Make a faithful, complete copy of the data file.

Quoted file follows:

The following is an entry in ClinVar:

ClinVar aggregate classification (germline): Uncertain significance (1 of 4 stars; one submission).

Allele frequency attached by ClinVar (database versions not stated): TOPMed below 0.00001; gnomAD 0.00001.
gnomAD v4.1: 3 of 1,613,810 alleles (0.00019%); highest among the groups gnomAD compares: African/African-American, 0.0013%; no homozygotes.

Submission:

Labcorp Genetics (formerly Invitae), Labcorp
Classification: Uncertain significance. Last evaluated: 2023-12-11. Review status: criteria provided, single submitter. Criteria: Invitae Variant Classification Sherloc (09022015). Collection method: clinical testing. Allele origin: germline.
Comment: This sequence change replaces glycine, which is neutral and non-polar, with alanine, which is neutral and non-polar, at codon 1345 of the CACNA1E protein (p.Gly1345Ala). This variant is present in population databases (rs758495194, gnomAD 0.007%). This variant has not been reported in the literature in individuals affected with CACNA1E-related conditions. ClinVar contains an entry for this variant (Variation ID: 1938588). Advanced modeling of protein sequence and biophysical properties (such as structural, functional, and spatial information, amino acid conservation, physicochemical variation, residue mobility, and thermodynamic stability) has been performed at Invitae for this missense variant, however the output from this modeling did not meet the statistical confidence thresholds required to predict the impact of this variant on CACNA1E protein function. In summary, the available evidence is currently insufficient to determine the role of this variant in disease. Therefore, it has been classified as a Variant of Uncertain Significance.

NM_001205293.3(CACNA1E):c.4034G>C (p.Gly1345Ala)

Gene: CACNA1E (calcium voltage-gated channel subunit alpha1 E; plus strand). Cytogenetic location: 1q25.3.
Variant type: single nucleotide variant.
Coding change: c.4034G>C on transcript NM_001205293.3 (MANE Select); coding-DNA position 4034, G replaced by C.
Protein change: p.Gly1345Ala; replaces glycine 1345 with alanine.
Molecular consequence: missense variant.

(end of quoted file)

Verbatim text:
The following is an entry in ClinVar:

ClinVar aggregate classification (germline): Uncertain significance (1 of 4 stars; one submission).

Allele frequency attached by ClinVar (database versions not stated): TOPMed below 0.00001; gnomAD 0.00001.
gnomAD v4.1: 3 of 1,613,810 alleles (0.00019%); highest among the groups gnomAD compares: African/African-American, 0.0013%; no homozygotes.

Submission:

Labcorp Genetics (formerly Invitae), Labcorp
Classification: Uncertain significance. Last evaluated: 2023-12-11. Review status: criteria provided, single submitter. Criteria: Invitae Variant Classification Sherloc (09022015). Collection method: clinical testing. Allele origin: germline.
Comment: This sequence change replaces glycine, which is neutral and non-polar, with alanine, which is neutral and non-polar, at codon 1345 of the CACNA1E protein (p.Gly1345Ala). This variant is present in population databases (rs758495194, gnomAD 0.007%). This variant has not been reported in the literature in individuals affected with CACNA1E-related conditions. ClinVar contains an entry for this variant (Variation ID: 1938588). Advanced modeling of protein sequence and biophysical properties (such as structural, functional, and spatial information, amino acid conservation, physicochemical variation, residue mobility, and thermodynamic stability) has been performed at Invitae for this missense variant, however the output from this modeling did not meet the statistical confidence thresholds required to predict the impact of this variant on CACNA1E protein function. In summary, the available evidence is currently insufficient to determine the role of this variant in disease. Therefore, it has been classified as a Variant of Uncertain Significance.

NM_001205293.3(CACNA1E):c.4034G>C (p.Gly1345Ala)

Gene: CACNA1E (calcium voltage-gated channel subunit alpha1 E; plus strand). Cytogenetic location: 1q25.3.
Variant type: single nucleotide variant.
Coding change: c.4034G>C on transcript NM_001205293.3 (MANE Select); coding-DNA position 4034, G replaced by C.
Protein change: p.Gly1345Ala; replaces glycine 1345 with alanine.
Molecular consequence: missense variant.